A great joy of the holiday season is opening treasured boxes of decorations and ornaments. Few things are better than unwrapping last year’s holiday cheer. How about adding your own family heirloom this year by sewing a Fabric Christmas Tree?
It doesn’t get more vintage than a stuffed and sewn fabric Christmas Tree. This design was everywhere in the 70s and 80s. Somewhere around the turn of the new century, they all wound up in spring yard sales next to the unused small kitchen appliances or were seen gathering dust on shelves in antique malls and thrift shops.
Which is sad, because someone’s grandma made those trees, and they were a much loved part of her holiday table. Along with the lime green jello molds filled with olives and aspic.
Ok, ok, so tastes and preferences change over the decades. Thankfully. With an updated fabric, a vintage classic takes on a whole new life.
I sewed this fabric Christmas tree using a vintage pattern to celebrate Christmas in July this year.
We bought the pattern back in the 1980s when it was new, and mom and I sewed several trees which were given as gifts.
Back then, we used a crazy, bright, you needed sunglasses, red and green combination. Not exactly something I would display these days.
But this updated version sewn with the vintage inspired fabric printed to look like old postage stamps is absolutely something I will keep on display.
The pattern is Simplicity 9649. It can still be found on etsy and ebay, and they are likely stowed away with a relative’s ancient sewing stash. So you can still find this version if you look around a little. The pattern also includes placemats, a table runner, aprons and napkins. But the tree centerpiece is the real star of this show.
Materials list to sew the Fabric Christmas Tree:
- 7/8 yard of cotton quilting fabric
- Cotton Thread
- PolyFil stuffing
- Embroidery Floss
Tools need to sew the Fabric Christmas Tree:
- Christmas Tree Pattern
- Fabric Scissors
- Straight Pins
- Disappearing Ink Pen
- Hand Sewing Needle
- Sewing Machine
Steps to Sewing the Tree Pattern:
- Starch and Press Fabric.
- Fold in half, selvage to selvage.
- Lay out pattern piece following grainline.
- Cut out two tree patterns with each pattern on two thicknesses of fabric. In other words, cutting one tree on the folded fabric yields two tree shapes.
- Using the disappearing ink pen, or chalk or some other pen mark the openings along the bottom of the trees and mark the apex of the stitch lines around the tree shape.
- Sew each tree for a total of 2 trees.
- Clip corners and curves.
- Turn trees and press flat.
- Place trees, right sides out on top of each other, lining up the tip top and the bottom edge. Sew a straight seam from the top to the bottom. This secures to the two tree shapes together and creates 4 compartments.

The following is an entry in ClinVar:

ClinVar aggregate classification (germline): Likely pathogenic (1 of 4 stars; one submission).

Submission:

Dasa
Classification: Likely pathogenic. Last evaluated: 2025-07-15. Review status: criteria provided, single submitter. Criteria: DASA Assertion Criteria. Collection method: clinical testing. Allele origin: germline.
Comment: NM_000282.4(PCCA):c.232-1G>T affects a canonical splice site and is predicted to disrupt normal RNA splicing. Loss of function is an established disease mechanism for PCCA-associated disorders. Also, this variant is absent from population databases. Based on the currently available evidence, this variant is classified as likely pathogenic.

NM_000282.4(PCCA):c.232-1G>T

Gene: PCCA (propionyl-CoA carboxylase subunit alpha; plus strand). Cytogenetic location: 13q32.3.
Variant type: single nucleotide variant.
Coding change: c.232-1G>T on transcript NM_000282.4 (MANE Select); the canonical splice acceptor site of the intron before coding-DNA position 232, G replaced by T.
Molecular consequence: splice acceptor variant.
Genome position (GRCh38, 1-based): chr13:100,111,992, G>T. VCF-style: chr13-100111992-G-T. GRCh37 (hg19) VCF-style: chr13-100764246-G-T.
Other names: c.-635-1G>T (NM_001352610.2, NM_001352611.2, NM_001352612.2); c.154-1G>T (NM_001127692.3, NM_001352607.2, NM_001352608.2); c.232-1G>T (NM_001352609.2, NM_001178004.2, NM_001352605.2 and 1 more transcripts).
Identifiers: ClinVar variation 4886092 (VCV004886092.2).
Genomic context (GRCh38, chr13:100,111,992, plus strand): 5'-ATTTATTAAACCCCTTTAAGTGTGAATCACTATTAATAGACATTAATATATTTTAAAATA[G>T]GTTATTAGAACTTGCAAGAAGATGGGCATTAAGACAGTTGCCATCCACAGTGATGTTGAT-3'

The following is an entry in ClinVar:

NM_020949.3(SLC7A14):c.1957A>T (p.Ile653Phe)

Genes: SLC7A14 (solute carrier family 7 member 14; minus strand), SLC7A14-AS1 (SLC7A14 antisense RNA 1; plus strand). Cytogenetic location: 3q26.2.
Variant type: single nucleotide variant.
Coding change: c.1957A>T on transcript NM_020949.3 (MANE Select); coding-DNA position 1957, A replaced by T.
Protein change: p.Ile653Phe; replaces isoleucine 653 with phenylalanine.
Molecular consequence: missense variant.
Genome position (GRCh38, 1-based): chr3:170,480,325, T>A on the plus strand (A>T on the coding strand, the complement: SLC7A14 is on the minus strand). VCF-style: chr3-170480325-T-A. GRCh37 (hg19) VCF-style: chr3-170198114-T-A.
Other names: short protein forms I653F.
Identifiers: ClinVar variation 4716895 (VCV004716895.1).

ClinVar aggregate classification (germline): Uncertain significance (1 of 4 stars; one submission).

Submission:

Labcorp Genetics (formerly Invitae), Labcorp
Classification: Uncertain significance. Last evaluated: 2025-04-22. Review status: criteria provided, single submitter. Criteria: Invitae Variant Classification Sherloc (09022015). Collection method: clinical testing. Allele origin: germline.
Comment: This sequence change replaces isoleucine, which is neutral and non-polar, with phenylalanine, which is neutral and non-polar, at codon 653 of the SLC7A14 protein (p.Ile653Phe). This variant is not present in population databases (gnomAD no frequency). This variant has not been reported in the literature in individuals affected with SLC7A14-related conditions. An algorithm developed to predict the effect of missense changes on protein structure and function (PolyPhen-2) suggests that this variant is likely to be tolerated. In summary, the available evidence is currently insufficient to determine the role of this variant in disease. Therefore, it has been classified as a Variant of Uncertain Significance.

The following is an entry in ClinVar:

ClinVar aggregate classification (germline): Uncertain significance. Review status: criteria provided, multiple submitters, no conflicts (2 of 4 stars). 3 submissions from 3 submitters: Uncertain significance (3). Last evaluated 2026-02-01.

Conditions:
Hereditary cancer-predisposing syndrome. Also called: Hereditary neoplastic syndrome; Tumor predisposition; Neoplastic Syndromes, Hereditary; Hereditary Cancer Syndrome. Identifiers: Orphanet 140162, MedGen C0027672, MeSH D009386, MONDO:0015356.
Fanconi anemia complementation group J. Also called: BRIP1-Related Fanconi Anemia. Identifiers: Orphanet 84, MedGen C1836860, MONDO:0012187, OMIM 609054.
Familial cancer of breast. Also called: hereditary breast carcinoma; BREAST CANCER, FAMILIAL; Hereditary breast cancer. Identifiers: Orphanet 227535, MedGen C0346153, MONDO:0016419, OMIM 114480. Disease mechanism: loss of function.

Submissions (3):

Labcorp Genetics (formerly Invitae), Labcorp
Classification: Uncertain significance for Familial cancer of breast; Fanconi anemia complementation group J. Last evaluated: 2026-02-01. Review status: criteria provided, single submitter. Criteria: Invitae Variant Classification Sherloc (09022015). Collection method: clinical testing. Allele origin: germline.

- Stuff the compartments.
- Hand sew the openings closed using ladder stitch.
- To make the star:
- Cut two star shapes from felt.
- Using running stitch, stitch the star shape together, leaving an opening at the bottom.
- Place on top of finished tree.
The fabric Christmas Tree with its hand stitched felt topper The 4 compartments stitched together on the bottom of the tree.
This pattern is the perfect balance of machine and hand sewing. There is a little bit of each, and I always find that kind of project to be the most satisfying.
If you are unable to obtain your own copy of Simplicity 9649, do not worry, because closer to Christmas we will be sewing McCalls 5778. It is a Christmas craft pattern with two sizes of Fabric Christmas trees as well as Christmas stockings. It is also readily available online and in fabric stores with McCalls patterns. I do like this pattern, but I love my vintage pattern best. Probably because it transports me back to 1982 every time I use it.
Even though the cover photography is definitely from another era, I think the pattern itself is just as adorable sewn in modern fabrics.
I made this one last year, and sewed on mini ornaments for extra holiday bling.
Enjoy this video about the sewing process of this year’s tree. It should answer a lot of your questions on sewing one of these for yourself. If you can’t get the vintage version, they all sew about the same way, so follow these instructions. You can make any similar version you might come across.
Thanks for dropping by today! Today’s project is part of a 3 part Christmas in July series. All 3 projects are fun to make and easy to set aside for Christmas gift giving.
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Hi! I’m Pattymac
Sewist, baker, maker
I love figuring out new ways to use pom poms, where I can stash more fabric, and I’m always wondering what to bake next…chocolate or lemon? When not dreaming up new things to make (or bake), I love riding my beach cruiser on the Boardwalk, enjoying classic movies, and planting new things in my tiny but mighty container garden.